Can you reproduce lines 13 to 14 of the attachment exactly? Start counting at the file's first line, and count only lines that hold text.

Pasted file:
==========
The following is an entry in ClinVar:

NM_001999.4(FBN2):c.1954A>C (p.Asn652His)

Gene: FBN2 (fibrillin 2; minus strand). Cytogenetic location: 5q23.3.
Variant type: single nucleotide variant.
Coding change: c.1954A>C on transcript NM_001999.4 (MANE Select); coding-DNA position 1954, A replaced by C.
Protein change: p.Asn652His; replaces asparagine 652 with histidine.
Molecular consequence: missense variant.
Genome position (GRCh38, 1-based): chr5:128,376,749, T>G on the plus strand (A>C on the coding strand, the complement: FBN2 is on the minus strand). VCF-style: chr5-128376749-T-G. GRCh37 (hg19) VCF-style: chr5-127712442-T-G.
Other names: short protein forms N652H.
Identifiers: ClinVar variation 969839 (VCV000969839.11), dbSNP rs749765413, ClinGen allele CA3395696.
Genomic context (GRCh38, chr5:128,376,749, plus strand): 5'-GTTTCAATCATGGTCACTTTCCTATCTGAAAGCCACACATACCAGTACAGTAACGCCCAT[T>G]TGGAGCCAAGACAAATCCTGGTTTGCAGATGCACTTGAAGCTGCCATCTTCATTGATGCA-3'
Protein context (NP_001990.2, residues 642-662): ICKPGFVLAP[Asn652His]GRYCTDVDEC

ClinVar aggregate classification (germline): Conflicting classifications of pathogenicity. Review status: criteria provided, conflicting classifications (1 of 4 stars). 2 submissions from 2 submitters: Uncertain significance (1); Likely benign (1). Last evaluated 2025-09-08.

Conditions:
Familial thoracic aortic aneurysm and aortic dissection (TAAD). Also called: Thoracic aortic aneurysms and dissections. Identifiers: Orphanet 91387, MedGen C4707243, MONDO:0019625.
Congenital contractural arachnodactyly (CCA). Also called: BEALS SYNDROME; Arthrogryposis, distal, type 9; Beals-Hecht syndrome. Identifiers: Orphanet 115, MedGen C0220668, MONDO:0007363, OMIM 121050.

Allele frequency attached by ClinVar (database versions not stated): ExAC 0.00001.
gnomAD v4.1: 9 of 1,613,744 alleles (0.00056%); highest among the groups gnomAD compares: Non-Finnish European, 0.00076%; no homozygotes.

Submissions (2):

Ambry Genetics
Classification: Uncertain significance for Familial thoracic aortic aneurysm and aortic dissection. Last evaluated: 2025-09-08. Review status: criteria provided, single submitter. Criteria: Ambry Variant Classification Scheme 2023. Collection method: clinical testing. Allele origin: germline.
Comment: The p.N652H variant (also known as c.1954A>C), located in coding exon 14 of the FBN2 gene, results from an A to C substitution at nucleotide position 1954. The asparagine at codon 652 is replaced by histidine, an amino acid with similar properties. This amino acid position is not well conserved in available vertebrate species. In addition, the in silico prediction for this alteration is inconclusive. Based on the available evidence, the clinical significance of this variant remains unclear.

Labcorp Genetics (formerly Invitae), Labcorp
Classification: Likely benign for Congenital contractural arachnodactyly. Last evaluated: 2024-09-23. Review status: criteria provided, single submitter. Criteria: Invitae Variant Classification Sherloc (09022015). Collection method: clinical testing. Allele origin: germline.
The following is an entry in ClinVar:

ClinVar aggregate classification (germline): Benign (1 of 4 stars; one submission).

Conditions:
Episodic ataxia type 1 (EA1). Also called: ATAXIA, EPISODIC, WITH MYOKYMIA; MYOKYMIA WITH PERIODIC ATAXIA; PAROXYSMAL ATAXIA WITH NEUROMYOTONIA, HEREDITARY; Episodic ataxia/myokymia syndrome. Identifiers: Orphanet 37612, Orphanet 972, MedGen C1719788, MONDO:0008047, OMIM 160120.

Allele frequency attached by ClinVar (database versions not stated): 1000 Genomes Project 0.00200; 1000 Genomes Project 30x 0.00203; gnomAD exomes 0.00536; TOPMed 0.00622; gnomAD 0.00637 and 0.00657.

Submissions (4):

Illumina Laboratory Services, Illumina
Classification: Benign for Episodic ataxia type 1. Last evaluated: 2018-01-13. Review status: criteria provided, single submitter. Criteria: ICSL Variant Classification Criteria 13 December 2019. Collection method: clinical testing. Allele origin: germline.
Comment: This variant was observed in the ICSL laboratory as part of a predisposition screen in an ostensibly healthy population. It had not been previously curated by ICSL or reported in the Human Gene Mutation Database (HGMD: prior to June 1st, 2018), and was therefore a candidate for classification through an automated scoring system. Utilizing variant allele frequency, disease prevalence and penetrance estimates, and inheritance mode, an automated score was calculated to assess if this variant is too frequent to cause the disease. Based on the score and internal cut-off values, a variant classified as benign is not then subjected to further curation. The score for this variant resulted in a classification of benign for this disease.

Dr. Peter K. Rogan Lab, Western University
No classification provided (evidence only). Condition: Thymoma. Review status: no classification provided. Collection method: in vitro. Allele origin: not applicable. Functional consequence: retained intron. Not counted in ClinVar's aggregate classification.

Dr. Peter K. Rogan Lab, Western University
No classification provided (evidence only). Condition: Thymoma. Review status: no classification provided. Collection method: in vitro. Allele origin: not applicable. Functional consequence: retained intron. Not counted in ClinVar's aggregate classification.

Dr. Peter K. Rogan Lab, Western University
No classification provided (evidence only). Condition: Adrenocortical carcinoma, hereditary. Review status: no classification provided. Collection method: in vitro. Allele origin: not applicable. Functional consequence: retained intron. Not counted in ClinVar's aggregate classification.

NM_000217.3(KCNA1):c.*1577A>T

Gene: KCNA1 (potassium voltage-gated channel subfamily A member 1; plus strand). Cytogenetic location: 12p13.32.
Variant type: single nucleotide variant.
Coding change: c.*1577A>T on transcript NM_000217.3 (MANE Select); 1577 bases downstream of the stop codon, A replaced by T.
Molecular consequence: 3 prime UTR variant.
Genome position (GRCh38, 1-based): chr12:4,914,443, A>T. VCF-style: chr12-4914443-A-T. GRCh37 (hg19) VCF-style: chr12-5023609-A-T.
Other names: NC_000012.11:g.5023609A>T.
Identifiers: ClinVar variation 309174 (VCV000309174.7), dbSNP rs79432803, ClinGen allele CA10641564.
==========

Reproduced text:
ClinVar aggregate classification (germline): Conflicting classifications of pathogenicity. Review status: criteria provided, conflicting classifications (1 of 4 stars). 2 submissions from 2 submitters: Uncertain significance (1); Likely benign (1). Last evaluated 2025-09-08.

Conditions: